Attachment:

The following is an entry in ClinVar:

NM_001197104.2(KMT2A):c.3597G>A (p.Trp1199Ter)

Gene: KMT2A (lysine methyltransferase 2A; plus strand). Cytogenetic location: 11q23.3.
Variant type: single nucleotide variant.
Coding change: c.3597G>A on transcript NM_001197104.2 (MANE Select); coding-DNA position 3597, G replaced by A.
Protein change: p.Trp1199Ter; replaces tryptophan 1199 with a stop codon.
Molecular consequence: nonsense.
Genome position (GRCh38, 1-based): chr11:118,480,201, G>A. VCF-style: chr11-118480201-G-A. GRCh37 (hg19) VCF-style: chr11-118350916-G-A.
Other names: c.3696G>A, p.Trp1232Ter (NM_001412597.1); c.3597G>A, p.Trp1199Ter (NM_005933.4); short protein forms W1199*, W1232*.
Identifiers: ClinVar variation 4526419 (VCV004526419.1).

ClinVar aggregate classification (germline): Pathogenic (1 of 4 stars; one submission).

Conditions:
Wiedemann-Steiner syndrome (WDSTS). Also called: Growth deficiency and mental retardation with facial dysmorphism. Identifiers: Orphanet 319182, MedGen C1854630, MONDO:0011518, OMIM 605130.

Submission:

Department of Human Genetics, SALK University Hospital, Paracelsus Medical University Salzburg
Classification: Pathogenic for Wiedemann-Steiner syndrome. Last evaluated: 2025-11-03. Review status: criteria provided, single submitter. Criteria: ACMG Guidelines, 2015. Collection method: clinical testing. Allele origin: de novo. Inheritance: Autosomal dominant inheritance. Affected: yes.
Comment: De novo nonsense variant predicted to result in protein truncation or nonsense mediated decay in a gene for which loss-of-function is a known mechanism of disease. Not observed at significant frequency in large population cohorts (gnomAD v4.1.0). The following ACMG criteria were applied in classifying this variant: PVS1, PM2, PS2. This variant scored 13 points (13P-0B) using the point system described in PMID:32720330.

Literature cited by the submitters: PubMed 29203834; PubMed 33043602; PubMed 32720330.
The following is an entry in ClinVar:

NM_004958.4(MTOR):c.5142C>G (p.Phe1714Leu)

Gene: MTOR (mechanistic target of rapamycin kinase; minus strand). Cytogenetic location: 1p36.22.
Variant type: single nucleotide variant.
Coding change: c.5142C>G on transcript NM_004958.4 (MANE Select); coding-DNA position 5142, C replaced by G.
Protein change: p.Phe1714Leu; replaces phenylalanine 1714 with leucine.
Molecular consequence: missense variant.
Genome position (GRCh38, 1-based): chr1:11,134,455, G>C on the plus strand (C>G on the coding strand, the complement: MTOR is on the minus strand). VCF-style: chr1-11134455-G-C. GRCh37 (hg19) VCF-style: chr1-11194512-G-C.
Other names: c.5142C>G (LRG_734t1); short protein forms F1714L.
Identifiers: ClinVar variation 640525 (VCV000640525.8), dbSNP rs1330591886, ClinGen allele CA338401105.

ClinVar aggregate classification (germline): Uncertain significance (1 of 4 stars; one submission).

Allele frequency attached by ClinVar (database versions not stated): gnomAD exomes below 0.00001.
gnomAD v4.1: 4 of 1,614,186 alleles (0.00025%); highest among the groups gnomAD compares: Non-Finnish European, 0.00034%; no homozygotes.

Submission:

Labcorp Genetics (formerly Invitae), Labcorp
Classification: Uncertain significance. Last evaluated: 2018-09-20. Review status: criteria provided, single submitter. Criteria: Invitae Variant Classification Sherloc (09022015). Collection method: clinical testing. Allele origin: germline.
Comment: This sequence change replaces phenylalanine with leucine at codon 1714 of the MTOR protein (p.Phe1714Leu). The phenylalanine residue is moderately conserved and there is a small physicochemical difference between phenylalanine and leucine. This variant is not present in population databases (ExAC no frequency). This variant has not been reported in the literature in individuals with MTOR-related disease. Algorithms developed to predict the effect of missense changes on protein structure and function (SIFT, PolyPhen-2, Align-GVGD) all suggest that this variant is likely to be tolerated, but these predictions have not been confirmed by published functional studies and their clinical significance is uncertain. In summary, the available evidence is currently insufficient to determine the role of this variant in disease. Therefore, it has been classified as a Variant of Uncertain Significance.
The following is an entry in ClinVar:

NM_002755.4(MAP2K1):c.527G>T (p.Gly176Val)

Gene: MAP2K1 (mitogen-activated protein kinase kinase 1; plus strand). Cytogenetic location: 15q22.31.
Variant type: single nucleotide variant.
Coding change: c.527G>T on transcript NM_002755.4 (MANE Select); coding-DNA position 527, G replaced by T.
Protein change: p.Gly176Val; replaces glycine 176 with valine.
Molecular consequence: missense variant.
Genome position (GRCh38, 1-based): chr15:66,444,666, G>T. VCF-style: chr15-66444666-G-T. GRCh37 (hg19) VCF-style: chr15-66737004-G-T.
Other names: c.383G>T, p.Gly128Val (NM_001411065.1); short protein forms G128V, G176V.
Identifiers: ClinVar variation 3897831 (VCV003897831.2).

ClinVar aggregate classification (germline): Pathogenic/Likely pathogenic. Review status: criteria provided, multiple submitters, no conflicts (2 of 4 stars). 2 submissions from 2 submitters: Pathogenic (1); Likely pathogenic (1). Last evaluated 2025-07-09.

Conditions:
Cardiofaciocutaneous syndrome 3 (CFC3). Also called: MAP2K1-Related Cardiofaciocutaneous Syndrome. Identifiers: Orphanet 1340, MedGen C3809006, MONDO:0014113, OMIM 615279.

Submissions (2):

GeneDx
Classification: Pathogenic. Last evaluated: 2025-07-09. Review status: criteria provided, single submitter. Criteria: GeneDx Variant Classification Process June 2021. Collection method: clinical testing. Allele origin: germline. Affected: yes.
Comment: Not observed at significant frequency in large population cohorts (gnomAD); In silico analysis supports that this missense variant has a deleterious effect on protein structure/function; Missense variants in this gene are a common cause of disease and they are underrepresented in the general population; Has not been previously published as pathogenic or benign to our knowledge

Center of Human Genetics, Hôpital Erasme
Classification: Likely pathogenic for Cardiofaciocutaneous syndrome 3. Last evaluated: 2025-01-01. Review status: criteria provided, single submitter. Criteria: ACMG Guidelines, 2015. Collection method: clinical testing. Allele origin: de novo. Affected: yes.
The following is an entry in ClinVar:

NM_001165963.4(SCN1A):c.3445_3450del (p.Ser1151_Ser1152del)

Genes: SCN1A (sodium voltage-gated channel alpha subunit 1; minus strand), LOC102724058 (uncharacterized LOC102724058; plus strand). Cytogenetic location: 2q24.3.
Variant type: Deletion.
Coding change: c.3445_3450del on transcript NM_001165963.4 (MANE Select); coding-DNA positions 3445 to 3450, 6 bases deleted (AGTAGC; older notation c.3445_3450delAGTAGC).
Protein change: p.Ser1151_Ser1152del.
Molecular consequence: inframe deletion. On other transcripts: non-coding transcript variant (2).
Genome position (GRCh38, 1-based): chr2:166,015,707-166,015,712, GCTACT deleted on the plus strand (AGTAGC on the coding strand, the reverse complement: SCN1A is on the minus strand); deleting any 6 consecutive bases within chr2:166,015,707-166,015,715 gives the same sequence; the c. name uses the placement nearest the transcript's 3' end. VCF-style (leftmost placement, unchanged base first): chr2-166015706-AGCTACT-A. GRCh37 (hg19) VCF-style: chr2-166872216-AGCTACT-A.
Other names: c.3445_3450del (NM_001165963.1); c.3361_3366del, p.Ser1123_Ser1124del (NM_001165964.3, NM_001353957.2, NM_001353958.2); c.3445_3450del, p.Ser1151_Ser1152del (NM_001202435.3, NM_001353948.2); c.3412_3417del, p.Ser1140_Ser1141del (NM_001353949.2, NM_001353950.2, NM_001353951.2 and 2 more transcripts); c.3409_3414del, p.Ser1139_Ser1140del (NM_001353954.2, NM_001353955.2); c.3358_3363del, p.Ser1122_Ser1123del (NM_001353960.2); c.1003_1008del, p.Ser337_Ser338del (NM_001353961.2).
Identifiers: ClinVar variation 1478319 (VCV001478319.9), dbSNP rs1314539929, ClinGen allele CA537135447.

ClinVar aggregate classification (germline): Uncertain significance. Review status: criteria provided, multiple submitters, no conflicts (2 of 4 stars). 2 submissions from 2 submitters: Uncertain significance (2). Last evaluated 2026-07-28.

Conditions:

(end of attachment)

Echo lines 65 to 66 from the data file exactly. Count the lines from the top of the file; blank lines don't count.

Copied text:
ClinVar aggregate classification (germline): Uncertain significance. Review status: criteria provided, multiple submitters, no conflicts (2 of 4 stars). 2 submissions from 2 submitters: Uncertain significance (2). Last evaluated 2026-07-28.

Conditions: